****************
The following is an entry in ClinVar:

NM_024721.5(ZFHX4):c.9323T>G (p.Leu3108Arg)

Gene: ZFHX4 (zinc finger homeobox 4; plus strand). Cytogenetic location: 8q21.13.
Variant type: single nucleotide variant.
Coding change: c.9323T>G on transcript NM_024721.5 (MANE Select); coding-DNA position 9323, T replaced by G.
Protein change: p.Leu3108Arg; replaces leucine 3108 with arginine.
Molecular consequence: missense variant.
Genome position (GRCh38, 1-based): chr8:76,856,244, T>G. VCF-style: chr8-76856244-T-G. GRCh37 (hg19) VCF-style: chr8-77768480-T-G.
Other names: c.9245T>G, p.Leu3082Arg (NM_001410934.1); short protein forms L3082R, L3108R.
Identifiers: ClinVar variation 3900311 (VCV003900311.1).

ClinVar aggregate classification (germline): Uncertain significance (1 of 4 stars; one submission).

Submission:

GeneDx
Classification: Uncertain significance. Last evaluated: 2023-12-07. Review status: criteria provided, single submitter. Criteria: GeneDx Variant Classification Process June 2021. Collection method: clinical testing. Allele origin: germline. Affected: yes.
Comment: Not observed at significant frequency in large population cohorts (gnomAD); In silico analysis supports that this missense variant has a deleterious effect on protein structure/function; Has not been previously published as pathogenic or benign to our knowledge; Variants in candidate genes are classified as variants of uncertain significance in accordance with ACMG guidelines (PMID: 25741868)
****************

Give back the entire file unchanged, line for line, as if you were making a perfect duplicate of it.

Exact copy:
The following is an entry in ClinVar:

NM_024721.5(ZFHX4):c.9323T>G (p.Leu3108Arg)

Gene: ZFHX4 (zinc finger homeobox 4; plus strand). Cytogenetic location: 8q21.13.
Variant type: single nucleotide variant.
Coding change: c.9323T>G on transcript NM_024721.5 (MANE Select); coding-DNA position 9323, T replaced by G.
Protein change: p.Leu3108Arg; replaces leucine 3108 with arginine.
Molecular consequence: missense variant.
Genome position (GRCh38, 1-based): chr8:76,856,244, T>G. VCF-style: chr8-76856244-T-G. GRCh37 (hg19) VCF-style: chr8-77768480-T-G.
Other names: c.9245T>G, p.Leu3082Arg (NM_001410934.1); short protein forms L3082R, L3108R.
Identifiers: ClinVar variation 3900311 (VCV003900311.1).

ClinVar aggregate classification (germline): Uncertain significance (1 of 4 stars; one submission).

Submission:

GeneDx
Classification: Uncertain significance. Last evaluated: 2023-12-07. Review status: criteria provided, single submitter. Criteria: GeneDx Variant Classification Process June 2021. Collection method: clinical testing. Allele origin: germline. Affected: yes.
Comment: Not observed at significant frequency in large population cohorts (gnomAD); In silico analysis supports that this missense variant has a deleterious effect on protein structure/function; Has not been previously published as pathogenic or benign to our knowledge; Variants in candidate genes are classified as variants of uncertain significance in accordance with ACMG guidelines (PMID: 25741868)